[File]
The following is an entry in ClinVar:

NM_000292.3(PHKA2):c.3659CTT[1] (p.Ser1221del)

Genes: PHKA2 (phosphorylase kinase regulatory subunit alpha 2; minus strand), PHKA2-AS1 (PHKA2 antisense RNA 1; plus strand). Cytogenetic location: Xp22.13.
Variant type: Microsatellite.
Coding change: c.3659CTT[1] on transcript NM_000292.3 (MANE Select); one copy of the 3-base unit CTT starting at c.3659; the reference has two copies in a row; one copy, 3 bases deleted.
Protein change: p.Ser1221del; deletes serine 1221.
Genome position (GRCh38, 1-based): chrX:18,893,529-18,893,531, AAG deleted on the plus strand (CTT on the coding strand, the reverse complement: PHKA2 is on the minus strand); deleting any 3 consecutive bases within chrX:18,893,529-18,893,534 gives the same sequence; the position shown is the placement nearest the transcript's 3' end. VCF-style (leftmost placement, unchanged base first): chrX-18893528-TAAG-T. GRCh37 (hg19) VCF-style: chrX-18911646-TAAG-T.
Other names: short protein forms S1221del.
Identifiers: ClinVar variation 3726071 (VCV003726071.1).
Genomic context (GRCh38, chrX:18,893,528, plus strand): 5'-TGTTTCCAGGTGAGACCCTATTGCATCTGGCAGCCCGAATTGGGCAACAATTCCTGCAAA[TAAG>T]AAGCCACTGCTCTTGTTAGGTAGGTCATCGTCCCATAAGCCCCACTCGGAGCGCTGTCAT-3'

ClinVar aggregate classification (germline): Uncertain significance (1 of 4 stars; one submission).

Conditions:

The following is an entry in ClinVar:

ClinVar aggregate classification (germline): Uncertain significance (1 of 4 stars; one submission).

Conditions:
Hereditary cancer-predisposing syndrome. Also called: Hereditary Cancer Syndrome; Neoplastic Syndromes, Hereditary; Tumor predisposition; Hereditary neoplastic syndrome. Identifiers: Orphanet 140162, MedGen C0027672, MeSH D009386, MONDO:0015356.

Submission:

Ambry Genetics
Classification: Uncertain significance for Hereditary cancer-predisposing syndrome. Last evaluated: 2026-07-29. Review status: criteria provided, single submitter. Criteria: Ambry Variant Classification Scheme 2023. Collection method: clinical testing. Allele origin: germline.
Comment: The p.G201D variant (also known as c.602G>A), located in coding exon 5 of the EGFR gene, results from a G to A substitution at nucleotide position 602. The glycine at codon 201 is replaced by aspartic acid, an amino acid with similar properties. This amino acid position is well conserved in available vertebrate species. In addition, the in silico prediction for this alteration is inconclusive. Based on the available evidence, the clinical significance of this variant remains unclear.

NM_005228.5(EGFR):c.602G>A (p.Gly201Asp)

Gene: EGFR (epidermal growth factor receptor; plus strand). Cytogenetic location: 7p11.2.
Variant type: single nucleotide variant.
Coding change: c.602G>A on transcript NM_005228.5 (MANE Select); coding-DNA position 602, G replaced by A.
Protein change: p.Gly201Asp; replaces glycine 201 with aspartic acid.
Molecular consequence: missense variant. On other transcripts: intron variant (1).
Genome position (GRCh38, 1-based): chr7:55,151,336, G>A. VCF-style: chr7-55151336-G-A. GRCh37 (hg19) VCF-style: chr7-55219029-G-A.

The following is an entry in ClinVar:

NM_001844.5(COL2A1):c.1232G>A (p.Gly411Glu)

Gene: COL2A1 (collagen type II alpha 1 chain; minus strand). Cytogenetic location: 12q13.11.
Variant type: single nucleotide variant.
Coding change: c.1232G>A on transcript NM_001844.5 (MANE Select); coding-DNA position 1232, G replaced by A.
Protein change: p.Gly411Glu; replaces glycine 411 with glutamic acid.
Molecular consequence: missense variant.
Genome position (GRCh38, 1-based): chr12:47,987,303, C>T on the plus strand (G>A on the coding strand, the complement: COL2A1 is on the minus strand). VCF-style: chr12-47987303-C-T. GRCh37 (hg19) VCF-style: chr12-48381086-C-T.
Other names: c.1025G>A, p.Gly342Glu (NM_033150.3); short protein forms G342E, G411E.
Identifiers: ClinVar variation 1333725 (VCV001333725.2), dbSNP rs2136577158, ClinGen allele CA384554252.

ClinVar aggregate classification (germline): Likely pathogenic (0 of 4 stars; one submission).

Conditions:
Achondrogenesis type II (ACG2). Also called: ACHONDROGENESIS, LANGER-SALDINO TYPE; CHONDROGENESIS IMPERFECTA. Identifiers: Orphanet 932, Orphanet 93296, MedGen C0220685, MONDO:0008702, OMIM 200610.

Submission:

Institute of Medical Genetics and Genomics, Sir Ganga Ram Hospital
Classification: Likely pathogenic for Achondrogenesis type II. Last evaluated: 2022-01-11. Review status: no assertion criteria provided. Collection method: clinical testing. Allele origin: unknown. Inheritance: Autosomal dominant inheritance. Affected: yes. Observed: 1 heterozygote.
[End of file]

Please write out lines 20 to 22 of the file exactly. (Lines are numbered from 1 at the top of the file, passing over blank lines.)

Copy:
Comment: The p.G201D variant (also known as c.602G>A), located in coding exon 5 of the EGFR gene, results from a G to A substitution at nucleotide position 602. The glycine at codon 201 is replaced by aspartic acid, an amino acid with similar properties. This amino acid position is well conserved in available vertebrate species. In addition, the in silico prediction for this alteration is inconclusive. Based on the available evidence, the clinical significance of this variant remains unclear.

NM_005228.5(EGFR):c.602G>A (p.Gly201Asp)

Gene: EGFR (epidermal growth factor receptor; plus strand). Cytogenetic location: 7p11.2.